The Manchu Transformation of Li: Ritual, Politics, and Law in the Making of Qing China, 1631-1690

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The Manchu Transformation of Li: Ritual, Politics, and Law in the Making of Qing China, 1631-1690

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Title: The Manchu Transformation of Li: Ritual, Politics, and Law in the Making of Qing China, 1631-1690
Author: Keliher, Macabe
Citation: Keliher, Macabe. 2015. The Manchu Transformation of Li: Ritual, Politics, and Law in the Making of Qing China, 1631-1690. Doctoral dissertation, Harvard University, Graduate School of Arts & Sciences.
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Abstract: In 1631, Manchu state-makers set up an administrative apparatus that included a ministry for implementing and legislating li (often translated as rites or ritual), the Board of Li. Over the next sixty years the Board of Li helped develop the rules and regulations of the Manchu state, which were codified in an administrative code in 1690. This dissertation looks at the role of li and the Board of Li in early Manchu state-making efforts, and finds that li was more than simply rituals and ceremonies, it was intimately tied to the formation of politics and administration. The dissertation argues that from 1631 to 1690, state-makers developed the practices of li as sociopolitical and cultural systems that made possible a unified political order that embraced disparate ethnic groups and facilitated the conquest and rule of a multiethnic empire, the Qing, which ruled China and parts of Eurasia from 1636 to 1911. It finds that contrary to conventional understanding, the Manchu practices of li were not copied from the Ming, nor were they inherently Chinese; rather, in response to the immediate political and social circumstances of the time, the Manchus remade and reimagined li through ritual, politics, and law.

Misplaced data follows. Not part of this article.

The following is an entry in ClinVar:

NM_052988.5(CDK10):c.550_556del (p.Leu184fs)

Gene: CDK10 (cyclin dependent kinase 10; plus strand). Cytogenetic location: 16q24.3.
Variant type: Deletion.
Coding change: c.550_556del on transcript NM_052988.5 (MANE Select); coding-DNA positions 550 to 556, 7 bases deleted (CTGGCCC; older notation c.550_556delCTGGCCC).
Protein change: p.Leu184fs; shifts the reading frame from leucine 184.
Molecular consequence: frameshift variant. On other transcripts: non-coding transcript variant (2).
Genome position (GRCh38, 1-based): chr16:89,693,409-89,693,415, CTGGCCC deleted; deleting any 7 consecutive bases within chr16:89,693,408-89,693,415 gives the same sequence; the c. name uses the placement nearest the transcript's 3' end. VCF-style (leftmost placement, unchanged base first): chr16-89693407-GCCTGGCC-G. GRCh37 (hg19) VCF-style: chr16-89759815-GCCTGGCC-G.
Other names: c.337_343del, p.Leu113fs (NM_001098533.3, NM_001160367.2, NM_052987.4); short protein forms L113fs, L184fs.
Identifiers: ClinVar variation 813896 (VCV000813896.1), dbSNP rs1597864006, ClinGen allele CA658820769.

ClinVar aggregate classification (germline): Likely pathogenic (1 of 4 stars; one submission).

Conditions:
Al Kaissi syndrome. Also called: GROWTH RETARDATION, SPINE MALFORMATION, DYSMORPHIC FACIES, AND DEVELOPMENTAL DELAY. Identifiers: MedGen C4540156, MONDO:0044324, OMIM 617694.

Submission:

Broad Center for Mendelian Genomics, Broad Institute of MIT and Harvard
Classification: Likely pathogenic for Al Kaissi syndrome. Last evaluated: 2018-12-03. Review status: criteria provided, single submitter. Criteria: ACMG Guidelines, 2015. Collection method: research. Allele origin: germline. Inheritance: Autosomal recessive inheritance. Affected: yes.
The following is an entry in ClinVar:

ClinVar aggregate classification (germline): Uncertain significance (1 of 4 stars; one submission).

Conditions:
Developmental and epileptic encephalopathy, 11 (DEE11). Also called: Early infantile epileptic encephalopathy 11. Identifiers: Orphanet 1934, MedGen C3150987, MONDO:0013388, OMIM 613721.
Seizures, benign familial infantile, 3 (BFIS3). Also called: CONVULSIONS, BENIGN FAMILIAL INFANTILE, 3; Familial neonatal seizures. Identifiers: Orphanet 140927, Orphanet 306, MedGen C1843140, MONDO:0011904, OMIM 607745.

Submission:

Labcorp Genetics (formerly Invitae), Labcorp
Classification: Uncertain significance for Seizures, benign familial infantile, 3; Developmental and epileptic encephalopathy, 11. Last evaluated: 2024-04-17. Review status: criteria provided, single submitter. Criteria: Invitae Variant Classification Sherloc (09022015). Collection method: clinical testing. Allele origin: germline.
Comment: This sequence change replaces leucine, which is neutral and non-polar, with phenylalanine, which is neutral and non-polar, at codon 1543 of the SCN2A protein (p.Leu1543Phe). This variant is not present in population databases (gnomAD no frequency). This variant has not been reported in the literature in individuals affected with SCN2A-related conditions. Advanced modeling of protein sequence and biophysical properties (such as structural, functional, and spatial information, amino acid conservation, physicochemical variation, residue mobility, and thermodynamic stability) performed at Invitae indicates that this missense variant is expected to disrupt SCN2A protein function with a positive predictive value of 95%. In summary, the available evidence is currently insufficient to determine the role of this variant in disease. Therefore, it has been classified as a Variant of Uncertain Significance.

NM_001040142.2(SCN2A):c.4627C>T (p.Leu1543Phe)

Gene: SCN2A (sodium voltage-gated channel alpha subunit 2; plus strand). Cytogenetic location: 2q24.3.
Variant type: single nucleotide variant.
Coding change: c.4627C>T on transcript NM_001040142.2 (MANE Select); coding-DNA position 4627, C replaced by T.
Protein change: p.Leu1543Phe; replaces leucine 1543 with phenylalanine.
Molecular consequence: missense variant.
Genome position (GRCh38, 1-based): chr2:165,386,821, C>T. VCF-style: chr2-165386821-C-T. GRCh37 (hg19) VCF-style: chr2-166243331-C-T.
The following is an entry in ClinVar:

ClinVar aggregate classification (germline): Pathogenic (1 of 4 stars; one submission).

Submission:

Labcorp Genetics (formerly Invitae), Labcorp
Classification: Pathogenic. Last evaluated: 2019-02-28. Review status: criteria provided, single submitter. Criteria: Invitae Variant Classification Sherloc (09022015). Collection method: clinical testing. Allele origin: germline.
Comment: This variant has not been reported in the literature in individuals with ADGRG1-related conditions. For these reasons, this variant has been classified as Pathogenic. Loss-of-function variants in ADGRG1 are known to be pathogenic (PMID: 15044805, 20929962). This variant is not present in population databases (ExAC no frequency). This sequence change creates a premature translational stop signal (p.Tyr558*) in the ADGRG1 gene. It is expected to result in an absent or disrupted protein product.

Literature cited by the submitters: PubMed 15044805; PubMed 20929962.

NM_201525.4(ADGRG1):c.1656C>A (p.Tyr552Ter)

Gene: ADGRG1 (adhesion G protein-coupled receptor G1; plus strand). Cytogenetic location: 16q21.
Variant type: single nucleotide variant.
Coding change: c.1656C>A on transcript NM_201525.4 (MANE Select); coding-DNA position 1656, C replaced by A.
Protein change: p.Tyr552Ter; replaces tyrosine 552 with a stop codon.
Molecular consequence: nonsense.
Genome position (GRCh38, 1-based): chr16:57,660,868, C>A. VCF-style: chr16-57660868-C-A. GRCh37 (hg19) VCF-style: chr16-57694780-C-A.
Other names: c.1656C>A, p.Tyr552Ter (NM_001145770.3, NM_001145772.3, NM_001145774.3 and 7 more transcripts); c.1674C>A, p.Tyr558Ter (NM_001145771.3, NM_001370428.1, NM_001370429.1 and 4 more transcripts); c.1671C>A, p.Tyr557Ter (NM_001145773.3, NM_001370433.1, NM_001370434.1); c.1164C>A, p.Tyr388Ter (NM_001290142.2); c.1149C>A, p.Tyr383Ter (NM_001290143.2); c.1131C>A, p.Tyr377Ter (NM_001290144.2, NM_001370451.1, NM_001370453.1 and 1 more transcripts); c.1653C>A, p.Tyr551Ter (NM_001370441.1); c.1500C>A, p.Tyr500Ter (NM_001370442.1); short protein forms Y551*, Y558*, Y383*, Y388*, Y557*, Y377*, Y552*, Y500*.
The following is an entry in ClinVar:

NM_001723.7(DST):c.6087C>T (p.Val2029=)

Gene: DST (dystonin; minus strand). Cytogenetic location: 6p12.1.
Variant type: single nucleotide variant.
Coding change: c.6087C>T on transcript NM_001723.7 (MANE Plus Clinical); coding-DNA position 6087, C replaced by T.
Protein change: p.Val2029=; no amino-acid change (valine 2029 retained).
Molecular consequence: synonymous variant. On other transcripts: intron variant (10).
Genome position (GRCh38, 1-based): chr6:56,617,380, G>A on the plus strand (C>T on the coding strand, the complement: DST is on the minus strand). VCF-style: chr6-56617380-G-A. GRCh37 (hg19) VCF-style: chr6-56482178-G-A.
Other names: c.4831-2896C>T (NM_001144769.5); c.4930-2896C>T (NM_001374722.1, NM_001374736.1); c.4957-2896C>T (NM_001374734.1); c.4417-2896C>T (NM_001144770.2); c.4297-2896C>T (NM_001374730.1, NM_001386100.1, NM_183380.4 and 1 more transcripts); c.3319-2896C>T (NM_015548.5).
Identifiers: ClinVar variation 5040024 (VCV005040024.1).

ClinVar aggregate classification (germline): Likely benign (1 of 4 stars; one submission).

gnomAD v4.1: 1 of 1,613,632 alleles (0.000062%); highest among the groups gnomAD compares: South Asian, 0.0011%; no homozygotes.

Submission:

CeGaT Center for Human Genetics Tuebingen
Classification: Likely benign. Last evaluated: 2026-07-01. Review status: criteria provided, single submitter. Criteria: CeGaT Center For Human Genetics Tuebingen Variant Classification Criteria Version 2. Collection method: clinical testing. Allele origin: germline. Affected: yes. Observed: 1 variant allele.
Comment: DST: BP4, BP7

This argument is made in three parts. Part one demonstrates the indeterminate nature of li and how it could be employed for different state building projects in different periods of Chinese history; part two looks at the Manchu transformation of li through political struggles for power, and the process of the formation of laws and practices to regulate the political settlements; part three takes up the codification of li, and examines the emergent system of political order and administrative law. These three parts further build upon recent insights into the nature of the Qing as a multiethnic, expansionist empire, and show that the Manchus developed li in their construction of an inclusive political culture and administrative apparatus that enabled the Qing to succeed where previous conquest dynasties had failed in the building and running of a multiethnic empire.
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Citable link to this page: http://nrs.harvard.edu/urn-3:HUL.InstRepos:17467208
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